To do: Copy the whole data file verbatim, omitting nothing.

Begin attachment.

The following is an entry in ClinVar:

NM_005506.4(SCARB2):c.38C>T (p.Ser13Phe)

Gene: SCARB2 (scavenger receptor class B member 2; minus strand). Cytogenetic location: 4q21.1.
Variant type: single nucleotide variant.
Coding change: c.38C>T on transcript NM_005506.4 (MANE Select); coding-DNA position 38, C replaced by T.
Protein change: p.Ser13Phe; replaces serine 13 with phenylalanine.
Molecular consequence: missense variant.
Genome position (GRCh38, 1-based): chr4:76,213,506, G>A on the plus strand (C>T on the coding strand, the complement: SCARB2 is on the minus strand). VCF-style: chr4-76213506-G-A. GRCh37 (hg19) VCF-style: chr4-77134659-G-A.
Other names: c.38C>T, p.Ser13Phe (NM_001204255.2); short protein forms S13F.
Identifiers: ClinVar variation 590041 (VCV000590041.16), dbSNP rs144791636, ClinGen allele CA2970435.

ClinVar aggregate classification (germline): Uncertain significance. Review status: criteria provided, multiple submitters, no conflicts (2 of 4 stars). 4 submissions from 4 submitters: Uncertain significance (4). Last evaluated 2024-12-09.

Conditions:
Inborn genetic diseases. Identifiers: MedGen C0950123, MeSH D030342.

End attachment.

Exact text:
The following is an entry in ClinVar:

NM_005506.4(SCARB2):c.38C>T (p.Ser13Phe)

Gene: SCARB2 (scavenger receptor class B member 2; minus strand). Cytogenetic location: 4q21.1.
Variant type: single nucleotide variant.
Coding change: c.38C>T on transcript NM_005506.4 (MANE Select); coding-DNA position 38, C replaced by T.
Protein change: p.Ser13Phe; replaces serine 13 with phenylalanine.
Molecular consequence: missense variant.
Genome position (GRCh38, 1-based): chr4:76,213,506, G>A on the plus strand (C>T on the coding strand, the complement: SCARB2 is on the minus strand). VCF-style: chr4-76213506-G-A. GRCh37 (hg19) VCF-style: chr4-77134659-G-A.
Other names: c.38C>T, p.Ser13Phe (NM_001204255.2); short protein forms S13F.
Identifiers: ClinVar variation 590041 (VCV000590041.16), dbSNP rs144791636, ClinGen allele CA2970435.

ClinVar aggregate classification (germline): Uncertain significance. Review status: criteria provided, multiple submitters, no conflicts (2 of 4 stars). 4 submissions from 4 submitters: Uncertain significance (4). Last evaluated 2024-12-09.

Conditions:
Inborn genetic diseases. Identifiers: MedGen C0950123, MeSH D030342.